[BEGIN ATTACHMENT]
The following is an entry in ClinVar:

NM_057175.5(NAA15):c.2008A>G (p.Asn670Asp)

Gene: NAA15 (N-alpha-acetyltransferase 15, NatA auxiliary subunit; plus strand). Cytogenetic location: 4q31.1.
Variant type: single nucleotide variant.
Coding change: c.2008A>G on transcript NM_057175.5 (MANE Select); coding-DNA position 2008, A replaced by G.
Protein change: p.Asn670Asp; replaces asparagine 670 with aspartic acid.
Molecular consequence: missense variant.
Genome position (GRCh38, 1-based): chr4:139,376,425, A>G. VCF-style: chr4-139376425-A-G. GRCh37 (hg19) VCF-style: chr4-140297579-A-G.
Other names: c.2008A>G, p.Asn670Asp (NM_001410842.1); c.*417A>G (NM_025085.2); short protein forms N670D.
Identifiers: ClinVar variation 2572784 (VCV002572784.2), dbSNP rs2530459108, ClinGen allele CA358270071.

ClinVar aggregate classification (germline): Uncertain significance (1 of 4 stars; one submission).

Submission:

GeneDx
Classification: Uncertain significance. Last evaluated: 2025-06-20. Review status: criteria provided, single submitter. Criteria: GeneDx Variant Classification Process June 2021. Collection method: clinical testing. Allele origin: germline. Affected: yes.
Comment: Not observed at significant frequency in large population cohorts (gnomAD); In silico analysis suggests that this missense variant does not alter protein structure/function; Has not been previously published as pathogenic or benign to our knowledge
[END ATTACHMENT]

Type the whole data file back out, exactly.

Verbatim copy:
The following is an entry in ClinVar:

NM_057175.5(NAA15):c.2008A>G (p.Asn670Asp)

Gene: NAA15 (N-alpha-acetyltransferase 15, NatA auxiliary subunit; plus strand). Cytogenetic location: 4q31.1.
Variant type: single nucleotide variant.
Coding change: c.2008A>G on transcript NM_057175.5 (MANE Select); coding-DNA position 2008, A replaced by G.
Protein change: p.Asn670Asp; replaces asparagine 670 with aspartic acid.
Molecular consequence: missense variant.
Genome position (GRCh38, 1-based): chr4:139,376,425, A>G. VCF-style: chr4-139376425-A-G. GRCh37 (hg19) VCF-style: chr4-140297579-A-G.
Other names: c.2008A>G, p.Asn670Asp (NM_001410842.1); c.*417A>G (NM_025085.2); short protein forms N670D.
Identifiers: ClinVar variation 2572784 (VCV002572784.2), dbSNP rs2530459108, ClinGen allele CA358270071.

ClinVar aggregate classification (germline): Uncertain significance (1 of 4 stars; one submission).

Submission:

GeneDx
Classification: Uncertain significance. Last evaluated: 2025-06-20. Review status: criteria provided, single submitter. Criteria: GeneDx Variant Classification Process June 2021. Collection method: clinical testing. Allele origin: germline. Affected: yes.
Comment: Not observed at significant frequency in large population cohorts (gnomAD); In silico analysis suggests that this missense variant does not alter protein structure/function; Has not been previously published as pathogenic or benign to our knowledge